We bought a t-shirt each from the expo – the one that has everyone’s name on it – but I didn’t want to tempt fate and buy the actual Edinburgh Finisher tshirt.  I did however plan exactly in my head what I would be buying when I crossed that finish line.  (So many more things than that tshirt ha ha).


Once the briefing was done we did a recce of the run route as it was close by.  ‘It’s not too bad, you get a flat start then it just climbs slowly’ I said as we walked up the first section.

Then we kept walking up, and up, and up.

‘You were saying?!’ Joe said as he turned to me with raised eyebrows.  Hmm, this wasn’t going to be as easy a run as I had pictured.  We went to find the now infamous underground tunnel everyone had been raving about.  It was dark.  It was wet. It was creepy.


I insisted on walking all the way through it to ensure there was no where someone could jump out and try to kill me.  I refused to read the graffiti on the walls as I was convinced it would say ‘R.I.P – what made you think you would get out alive?’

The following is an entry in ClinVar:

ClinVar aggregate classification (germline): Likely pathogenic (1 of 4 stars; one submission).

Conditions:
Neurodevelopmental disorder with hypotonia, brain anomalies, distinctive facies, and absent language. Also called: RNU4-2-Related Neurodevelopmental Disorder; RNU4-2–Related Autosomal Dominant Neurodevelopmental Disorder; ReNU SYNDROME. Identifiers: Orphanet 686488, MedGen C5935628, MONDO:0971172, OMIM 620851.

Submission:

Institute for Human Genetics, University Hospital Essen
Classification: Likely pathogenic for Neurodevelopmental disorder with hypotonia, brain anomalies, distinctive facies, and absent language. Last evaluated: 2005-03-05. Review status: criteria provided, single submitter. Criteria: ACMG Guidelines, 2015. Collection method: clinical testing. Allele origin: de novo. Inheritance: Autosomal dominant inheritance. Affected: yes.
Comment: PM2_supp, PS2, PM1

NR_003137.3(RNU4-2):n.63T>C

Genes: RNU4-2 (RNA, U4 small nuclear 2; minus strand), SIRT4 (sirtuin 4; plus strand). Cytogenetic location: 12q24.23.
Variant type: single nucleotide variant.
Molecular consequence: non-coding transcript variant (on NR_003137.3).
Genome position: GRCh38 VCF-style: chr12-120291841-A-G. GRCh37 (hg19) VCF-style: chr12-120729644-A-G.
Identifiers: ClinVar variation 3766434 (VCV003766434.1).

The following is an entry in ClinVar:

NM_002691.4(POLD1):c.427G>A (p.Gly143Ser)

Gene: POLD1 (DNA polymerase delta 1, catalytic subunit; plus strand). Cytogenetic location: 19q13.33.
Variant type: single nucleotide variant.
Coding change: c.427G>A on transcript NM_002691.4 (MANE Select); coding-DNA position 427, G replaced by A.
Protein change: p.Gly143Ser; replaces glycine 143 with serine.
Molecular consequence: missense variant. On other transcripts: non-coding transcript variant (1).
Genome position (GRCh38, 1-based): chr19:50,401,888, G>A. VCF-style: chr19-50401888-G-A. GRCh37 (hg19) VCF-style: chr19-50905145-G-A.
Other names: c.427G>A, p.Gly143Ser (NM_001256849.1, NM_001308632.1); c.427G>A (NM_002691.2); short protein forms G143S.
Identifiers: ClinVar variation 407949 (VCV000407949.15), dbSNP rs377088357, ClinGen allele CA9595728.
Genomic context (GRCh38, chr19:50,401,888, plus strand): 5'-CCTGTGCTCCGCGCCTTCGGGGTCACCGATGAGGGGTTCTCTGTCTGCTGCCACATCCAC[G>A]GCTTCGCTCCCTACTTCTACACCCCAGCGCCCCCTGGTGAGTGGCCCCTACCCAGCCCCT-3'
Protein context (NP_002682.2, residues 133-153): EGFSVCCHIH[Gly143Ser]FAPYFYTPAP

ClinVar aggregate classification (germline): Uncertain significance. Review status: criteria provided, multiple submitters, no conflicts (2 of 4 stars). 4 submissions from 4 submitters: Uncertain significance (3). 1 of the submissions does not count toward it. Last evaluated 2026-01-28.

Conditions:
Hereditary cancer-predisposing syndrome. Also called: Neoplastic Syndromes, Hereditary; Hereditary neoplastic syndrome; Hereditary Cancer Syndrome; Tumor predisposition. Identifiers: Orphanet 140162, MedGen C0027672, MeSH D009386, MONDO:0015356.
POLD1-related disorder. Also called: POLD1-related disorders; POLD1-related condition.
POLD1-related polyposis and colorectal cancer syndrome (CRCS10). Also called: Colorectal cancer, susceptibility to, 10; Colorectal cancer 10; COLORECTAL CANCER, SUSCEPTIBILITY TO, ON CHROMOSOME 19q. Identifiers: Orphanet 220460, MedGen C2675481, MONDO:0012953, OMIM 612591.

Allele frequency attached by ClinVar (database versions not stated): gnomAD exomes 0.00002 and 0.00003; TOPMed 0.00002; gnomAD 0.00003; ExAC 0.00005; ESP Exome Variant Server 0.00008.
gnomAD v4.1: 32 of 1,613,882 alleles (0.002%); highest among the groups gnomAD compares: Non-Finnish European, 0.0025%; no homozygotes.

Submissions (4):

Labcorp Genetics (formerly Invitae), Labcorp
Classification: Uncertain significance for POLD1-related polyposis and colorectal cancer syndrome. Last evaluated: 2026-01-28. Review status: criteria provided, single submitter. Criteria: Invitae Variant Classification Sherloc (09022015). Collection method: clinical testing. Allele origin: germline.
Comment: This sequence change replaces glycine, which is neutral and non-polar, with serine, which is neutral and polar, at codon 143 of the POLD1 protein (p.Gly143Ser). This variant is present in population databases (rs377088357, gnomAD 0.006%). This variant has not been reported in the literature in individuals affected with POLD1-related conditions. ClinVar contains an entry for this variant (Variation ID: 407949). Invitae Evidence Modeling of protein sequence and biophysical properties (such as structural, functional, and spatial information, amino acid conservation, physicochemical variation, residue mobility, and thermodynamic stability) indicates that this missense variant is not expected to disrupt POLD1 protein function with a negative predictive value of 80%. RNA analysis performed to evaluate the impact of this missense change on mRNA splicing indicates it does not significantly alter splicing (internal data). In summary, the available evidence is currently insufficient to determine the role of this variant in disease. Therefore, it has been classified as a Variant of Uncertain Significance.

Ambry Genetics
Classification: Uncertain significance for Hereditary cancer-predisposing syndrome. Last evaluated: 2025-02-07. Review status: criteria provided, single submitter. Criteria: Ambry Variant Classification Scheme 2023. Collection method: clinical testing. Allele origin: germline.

The only way out the tunnel was up another steep hill.  It was short though.  Think positive Ella.

We had to head back through on the Saturday to rack our bags and bike and go to the practise swim.  Tensions were high! Let’s just say we spent a large portion of the day ‘discussing’ things and these ‘discussions’ only got hotter and hotter.  Much like the temperature that day.  There were many clenched fists in the mouth moments.  (Our own clenched fists in our own mouths I hasten to add!) Could have been avoided though, had someone stuck to the plan. Or even made a plan like he was supposed to but no.  Someone knew better.  Because someone  knows everything.

Just saying.

Joe.

Anyway.  A few back and forths, a few u-turns and fast accelerations (I won’t mention the parked car incident) and we headed to the practise swim.

Ah the practise swim.